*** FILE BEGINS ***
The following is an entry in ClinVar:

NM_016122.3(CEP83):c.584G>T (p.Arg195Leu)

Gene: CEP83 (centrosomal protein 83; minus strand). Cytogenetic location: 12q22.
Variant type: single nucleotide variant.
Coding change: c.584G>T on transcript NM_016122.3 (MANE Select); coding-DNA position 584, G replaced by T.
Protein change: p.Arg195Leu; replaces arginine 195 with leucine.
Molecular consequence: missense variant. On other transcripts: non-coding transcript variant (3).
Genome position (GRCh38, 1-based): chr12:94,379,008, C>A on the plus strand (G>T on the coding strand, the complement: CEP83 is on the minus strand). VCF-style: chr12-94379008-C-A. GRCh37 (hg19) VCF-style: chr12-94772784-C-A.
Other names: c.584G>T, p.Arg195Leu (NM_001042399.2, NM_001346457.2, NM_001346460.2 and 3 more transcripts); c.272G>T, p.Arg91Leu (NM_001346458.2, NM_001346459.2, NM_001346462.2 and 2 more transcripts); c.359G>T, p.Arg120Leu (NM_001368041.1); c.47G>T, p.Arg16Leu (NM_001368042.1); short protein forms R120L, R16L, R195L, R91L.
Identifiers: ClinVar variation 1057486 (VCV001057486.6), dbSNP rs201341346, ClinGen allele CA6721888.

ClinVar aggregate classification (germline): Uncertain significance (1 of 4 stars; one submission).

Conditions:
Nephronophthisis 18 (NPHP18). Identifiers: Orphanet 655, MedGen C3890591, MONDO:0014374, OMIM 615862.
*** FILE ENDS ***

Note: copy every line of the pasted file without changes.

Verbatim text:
The following is an entry in ClinVar:

NM_016122.3(CEP83):c.584G>T (p.Arg195Leu)

Gene: CEP83 (centrosomal protein 83; minus strand). Cytogenetic location: 12q22.
Variant type: single nucleotide variant.
Coding change: c.584G>T on transcript NM_016122.3 (MANE Select); coding-DNA position 584, G replaced by T.
Protein change: p.Arg195Leu; replaces arginine 195 with leucine.
Molecular consequence: missense variant. On other transcripts: non-coding transcript variant (3).
Genome position (GRCh38, 1-based): chr12:94,379,008, C>A on the plus strand (G>T on the coding strand, the complement: CEP83 is on the minus strand). VCF-style: chr12-94379008-C-A. GRCh37 (hg19) VCF-style: chr12-94772784-C-A.
Other names: c.584G>T, p.Arg195Leu (NM_001042399.2, NM_001346457.2, NM_001346460.2 and 3 more transcripts); c.272G>T, p.Arg91Leu (NM_001346458.2, NM_001346459.2, NM_001346462.2 and 2 more transcripts); c.359G>T, p.Arg120Leu (NM_001368041.1); c.47G>T, p.Arg16Leu (NM_001368042.1); short protein forms R120L, R16L, R195L, R91L.
Identifiers: ClinVar variation 1057486 (VCV001057486.6), dbSNP rs201341346, ClinGen allele CA6721888.

ClinVar aggregate classification (germline): Uncertain significance (1 of 4 stars; one submission).

Conditions:
Nephronophthisis 18 (NPHP18). Identifiers: Orphanet 655, MedGen C3890591, MONDO:0014374, OMIM 615862.